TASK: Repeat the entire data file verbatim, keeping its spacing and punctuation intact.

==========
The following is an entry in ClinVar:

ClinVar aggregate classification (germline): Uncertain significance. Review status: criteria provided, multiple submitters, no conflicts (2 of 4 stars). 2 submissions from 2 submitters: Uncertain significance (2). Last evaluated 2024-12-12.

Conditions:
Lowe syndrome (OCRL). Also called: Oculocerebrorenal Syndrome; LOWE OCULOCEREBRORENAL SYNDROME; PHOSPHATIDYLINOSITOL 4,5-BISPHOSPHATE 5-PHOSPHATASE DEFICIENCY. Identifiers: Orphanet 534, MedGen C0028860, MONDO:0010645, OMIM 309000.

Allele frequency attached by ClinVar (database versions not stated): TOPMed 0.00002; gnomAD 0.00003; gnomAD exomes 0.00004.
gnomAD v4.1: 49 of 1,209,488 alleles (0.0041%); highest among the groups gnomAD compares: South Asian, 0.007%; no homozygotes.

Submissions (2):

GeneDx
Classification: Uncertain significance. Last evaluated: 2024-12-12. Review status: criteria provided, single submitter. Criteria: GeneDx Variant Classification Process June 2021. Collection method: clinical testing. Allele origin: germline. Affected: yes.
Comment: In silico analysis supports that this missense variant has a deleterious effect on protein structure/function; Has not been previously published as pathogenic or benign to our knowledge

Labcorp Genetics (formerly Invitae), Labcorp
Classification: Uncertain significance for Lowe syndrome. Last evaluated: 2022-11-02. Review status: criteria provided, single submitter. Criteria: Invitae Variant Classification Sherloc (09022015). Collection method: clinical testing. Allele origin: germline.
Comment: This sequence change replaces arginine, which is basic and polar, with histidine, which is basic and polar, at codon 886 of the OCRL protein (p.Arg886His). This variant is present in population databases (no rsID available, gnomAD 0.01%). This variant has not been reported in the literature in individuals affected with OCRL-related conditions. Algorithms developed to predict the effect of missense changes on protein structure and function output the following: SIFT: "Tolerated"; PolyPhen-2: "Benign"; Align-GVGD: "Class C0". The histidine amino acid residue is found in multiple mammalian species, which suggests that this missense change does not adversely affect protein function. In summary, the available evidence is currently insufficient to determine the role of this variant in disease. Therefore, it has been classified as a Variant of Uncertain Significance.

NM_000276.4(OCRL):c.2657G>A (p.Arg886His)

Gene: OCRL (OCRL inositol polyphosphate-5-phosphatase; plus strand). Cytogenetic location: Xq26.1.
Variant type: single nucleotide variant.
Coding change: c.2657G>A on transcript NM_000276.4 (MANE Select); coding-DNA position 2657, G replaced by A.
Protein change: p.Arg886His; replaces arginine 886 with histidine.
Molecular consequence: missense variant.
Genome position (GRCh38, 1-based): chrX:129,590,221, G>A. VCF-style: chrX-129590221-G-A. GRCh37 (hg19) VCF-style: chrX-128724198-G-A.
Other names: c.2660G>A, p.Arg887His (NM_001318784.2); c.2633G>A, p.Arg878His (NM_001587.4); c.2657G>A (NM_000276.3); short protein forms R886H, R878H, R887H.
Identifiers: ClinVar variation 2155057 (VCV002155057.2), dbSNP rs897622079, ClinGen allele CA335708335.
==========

The following is an entry in ClinVar:

ClinVar aggregate classification (germline): Uncertain significance. Review status: criteria provided, multiple submitters, no conflicts (2 of 4 stars). 2 submissions from 2 submitters: Uncertain significance (2). Last evaluated 2024-12-12.

Conditions:
Lowe syndrome (OCRL). Also called: Oculocerebrorenal Syndrome; LOWE OCULOCEREBRORENAL SYNDROME; PHOSPHATIDYLINOSITOL 4,5-BISPHOSPHATE 5-PHOSPHATASE DEFICIENCY. Identifiers: Orphanet 534, MedGen C0028860, MONDO:0010645, OMIM 309000.

Allele frequency attached by ClinVar (database versions not stated): TOPMed 0.00002; gnomAD 0.00003; gnomAD exomes 0.00004.
gnomAD v4.1: 49 of 1,209,488 alleles (0.0041%); highest among the groups gnomAD compares: South Asian, 0.007%; no homozygotes.

Submissions (2):

GeneDx
Classification: Uncertain significance. Last evaluated: 2024-12-12. Review status: criteria provided, single submitter. Criteria: GeneDx Variant Classification Process June 2021. Collection method: clinical testing. Allele origin: germline. Affected: yes.
Comment: In silico analysis supports that this missense variant has a deleterious effect on protein structure/function; Has not been previously published as pathogenic or benign to our knowledge

Labcorp Genetics (formerly Invitae), Labcorp
Classification: Uncertain significance for Lowe syndrome. Last evaluated: 2022-11-02. Review status: criteria provided, single submitter. Criteria: Invitae Variant Classification Sherloc (09022015). Collection method: clinical testing. Allele origin: germline.
Comment: This sequence change replaces arginine, which is basic and polar, with histidine, which is basic and polar, at codon 886 of the OCRL protein (p.Arg886His). This variant is present in population databases (no rsID available, gnomAD 0.01%). This variant has not been reported in the literature in individuals affected with OCRL-related conditions. Algorithms developed to predict the effect of missense changes on protein structure and function output the following: SIFT: "Tolerated"; PolyPhen-2: "Benign"; Align-GVGD: "Class C0". The histidine amino acid residue is found in multiple mammalian species, which suggests that this missense change does not adversely affect protein function. In summary, the available evidence is currently insufficient to determine the role of this variant in disease. Therefore, it has been classified as a Variant of Uncertain Significance.

NM_000276.4(OCRL):c.2657G>A (p.Arg886His)

Gene: OCRL (OCRL inositol polyphosphate-5-phosphatase; plus strand). Cytogenetic location: Xq26.1.
Variant type: single nucleotide variant.
Coding change: c.2657G>A on transcript NM_000276.4 (MANE Select); coding-DNA position 2657, G replaced by A.
Protein change: p.Arg886His; replaces arginine 886 with histidine.
Molecular consequence: missense variant.
Genome position (GRCh38, 1-based): chrX:129,590,221, G>A. VCF-style: chrX-129590221-G-A. GRCh37 (hg19) VCF-style: chrX-128724198-G-A.
Other names: c.2660G>A, p.Arg887His (NM_001318784.2); c.2633G>A, p.Arg878His (NM_001587.4); c.2657G>A (NM_000276.3); short protein forms R886H, R878H, R887H.
Identifiers: ClinVar variation 2155057 (VCV002155057.2), dbSNP rs897622079, ClinGen allele CA335708335.